Investing.com - Asian markets fell in morning trade on Friday. South Korea’s KOSPI was under pressure after analysts from several investment banks downgraded the country’s GDP forecasts.
China’s Shanghai Composite and the Shenzhen Component both fell 0.7% by 10:30 PM ET (02:30 GMT). Hong Kong’s Hang Seng Index edged up 0.1%.
Chinese President Xi Jinping said in a speech at the Friday opening ceremony of China’s Belt and Road forum that China would increase intellectual property protection and “stop arbitrary technology transfer.”
“We will more effectively engage in international macroeconomic policy coordination,” Xi said, according to an official English translation of his Mandarin Chinese remarks. “A globalized economy calls for global governance. China will strengthen macro policy coordination with major economies to generate a positive spillover.”
Japan’s Nikkei was down 0.8%. The country’s Industrial output in the January-March period tumbled 2.6%, the biggest decline since April-June 2014, data from the Ministry of Economy, Trade and Industry (METI) showed on Friday.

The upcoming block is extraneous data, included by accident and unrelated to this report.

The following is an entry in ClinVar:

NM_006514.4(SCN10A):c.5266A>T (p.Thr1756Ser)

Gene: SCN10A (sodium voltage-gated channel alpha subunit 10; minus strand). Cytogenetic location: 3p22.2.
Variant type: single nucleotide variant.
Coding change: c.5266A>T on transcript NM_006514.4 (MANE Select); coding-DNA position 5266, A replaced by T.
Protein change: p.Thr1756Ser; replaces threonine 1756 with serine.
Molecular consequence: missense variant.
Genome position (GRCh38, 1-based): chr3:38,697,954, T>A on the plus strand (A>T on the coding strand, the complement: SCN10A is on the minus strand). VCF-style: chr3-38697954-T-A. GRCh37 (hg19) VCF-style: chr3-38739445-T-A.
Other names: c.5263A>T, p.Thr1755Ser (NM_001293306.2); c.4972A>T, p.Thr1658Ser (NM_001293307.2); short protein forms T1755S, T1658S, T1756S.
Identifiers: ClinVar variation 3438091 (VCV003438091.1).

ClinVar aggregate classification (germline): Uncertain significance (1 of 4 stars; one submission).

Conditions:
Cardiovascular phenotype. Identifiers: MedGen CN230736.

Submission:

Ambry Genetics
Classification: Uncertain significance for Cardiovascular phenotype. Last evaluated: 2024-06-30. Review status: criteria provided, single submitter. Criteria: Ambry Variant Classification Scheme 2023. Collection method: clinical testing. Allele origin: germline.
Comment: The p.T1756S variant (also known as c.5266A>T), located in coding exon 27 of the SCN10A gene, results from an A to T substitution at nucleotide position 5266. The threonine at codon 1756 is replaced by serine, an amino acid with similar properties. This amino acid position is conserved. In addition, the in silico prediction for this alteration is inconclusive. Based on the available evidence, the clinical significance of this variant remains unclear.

Japan’s financial markets are set to begin a 10-day holiday from next week.
Shares of Nintendo Co Ltd (T:7974) slumped 3% after the company issued guidance that showed both hardware and software sales were growing at a low pace.
Nintendo said it would sell 18 million Switch video game console units globally in the financial year through March.
That was down from a forecast of 20 million unit sales back in January.
South Korea’s KOSPI declined by 0.5%. CNBC reported that three analysts from different investment banks have downgraded their 2019 growth forecasts for South Korea. The downgrade came after data showed the country’s first-quarter GDP unexpectedly shrank.
According to data compiled by Bloomberg, more than half of the large-cap KOSPI index firms have reported first-quarter earnings that have missed expectations.
Down under, Australia’s ASX 200 slipped 0.1%.
“Asian markets may tread water today, awaiting for further cues from US’ 1Q GDP print tonight,” analysts at OCBC Treasury Research wrote in a morning note that was cited by CNBC.